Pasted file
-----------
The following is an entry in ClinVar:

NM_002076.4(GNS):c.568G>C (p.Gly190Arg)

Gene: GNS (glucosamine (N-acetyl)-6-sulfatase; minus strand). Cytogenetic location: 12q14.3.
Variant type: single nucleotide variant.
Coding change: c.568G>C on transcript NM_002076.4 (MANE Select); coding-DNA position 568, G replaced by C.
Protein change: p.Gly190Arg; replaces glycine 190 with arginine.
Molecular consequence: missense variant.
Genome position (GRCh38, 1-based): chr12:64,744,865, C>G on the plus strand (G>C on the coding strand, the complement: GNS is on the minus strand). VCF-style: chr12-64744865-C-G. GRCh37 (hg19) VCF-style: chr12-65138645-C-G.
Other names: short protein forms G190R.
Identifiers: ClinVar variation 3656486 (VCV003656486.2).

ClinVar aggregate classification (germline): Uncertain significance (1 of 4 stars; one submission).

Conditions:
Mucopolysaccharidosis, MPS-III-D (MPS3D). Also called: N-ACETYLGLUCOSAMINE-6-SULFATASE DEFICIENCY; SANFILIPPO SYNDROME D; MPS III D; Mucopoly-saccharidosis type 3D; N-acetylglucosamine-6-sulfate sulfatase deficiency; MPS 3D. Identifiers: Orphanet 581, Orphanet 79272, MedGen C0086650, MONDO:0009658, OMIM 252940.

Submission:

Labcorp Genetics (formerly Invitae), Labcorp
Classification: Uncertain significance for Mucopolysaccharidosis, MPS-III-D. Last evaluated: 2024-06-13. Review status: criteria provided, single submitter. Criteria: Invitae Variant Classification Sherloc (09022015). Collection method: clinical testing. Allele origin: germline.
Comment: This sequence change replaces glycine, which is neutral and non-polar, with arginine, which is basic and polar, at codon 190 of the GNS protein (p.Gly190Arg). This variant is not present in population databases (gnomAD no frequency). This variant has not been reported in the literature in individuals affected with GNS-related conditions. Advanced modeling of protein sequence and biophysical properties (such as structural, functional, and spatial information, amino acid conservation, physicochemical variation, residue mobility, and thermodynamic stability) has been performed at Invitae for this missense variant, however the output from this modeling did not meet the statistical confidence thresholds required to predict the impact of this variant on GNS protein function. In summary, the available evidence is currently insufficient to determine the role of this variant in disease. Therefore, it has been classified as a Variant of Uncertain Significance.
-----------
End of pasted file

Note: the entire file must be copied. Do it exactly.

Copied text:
The following is an entry in ClinVar:

NM_002076.4(GNS):c.568G>C (p.Gly190Arg)

Gene: GNS (glucosamine (N-acetyl)-6-sulfatase; minus strand). Cytogenetic location: 12q14.3.
Variant type: single nucleotide variant.
Coding change: c.568G>C on transcript NM_002076.4 (MANE Select); coding-DNA position 568, G replaced by C.
Protein change: p.Gly190Arg; replaces glycine 190 with arginine.
Molecular consequence: missense variant.
Genome position (GRCh38, 1-based): chr12:64,744,865, C>G on the plus strand (G>C on the coding strand, the complement: GNS is on the minus strand). VCF-style: chr12-64744865-C-G. GRCh37 (hg19) VCF-style: chr12-65138645-C-G.
Other names: short protein forms G190R.
Identifiers: ClinVar variation 3656486 (VCV003656486.2).

ClinVar aggregate classification (germline): Uncertain significance (1 of 4 stars; one submission).

Conditions:
Mucopolysaccharidosis, MPS-III-D (MPS3D). Also called: N-ACETYLGLUCOSAMINE-6-SULFATASE DEFICIENCY; SANFILIPPO SYNDROME D; MPS III D; Mucopoly-saccharidosis type 3D; N-acetylglucosamine-6-sulfate sulfatase deficiency; MPS 3D. Identifiers: Orphanet 581, Orphanet 79272, MedGen C0086650, MONDO:0009658, OMIM 252940.

Submission:

Labcorp Genetics (formerly Invitae), Labcorp
Classification: Uncertain significance for Mucopolysaccharidosis, MPS-III-D. Last evaluated: 2024-06-13. Review status: criteria provided, single submitter. Criteria: Invitae Variant Classification Sherloc (09022015). Collection method: clinical testing. Allele origin: germline.
Comment: This sequence change replaces glycine, which is neutral and non-polar, with arginine, which is basic and polar, at codon 190 of the GNS protein (p.Gly190Arg). This variant is not present in population databases (gnomAD no frequency). This variant has not been reported in the literature in individuals affected with GNS-related conditions. Advanced modeling of protein sequence and biophysical properties (such as structural, functional, and spatial information, amino acid conservation, physicochemical variation, residue mobility, and thermodynamic stability) has been performed at Invitae for this missense variant, however the output from this modeling did not meet the statistical confidence thresholds required to predict the impact of this variant on GNS protein function. In summary, the available evidence is currently insufficient to determine the role of this variant in disease. Therefore, it has been classified as a Variant of Uncertain Significance.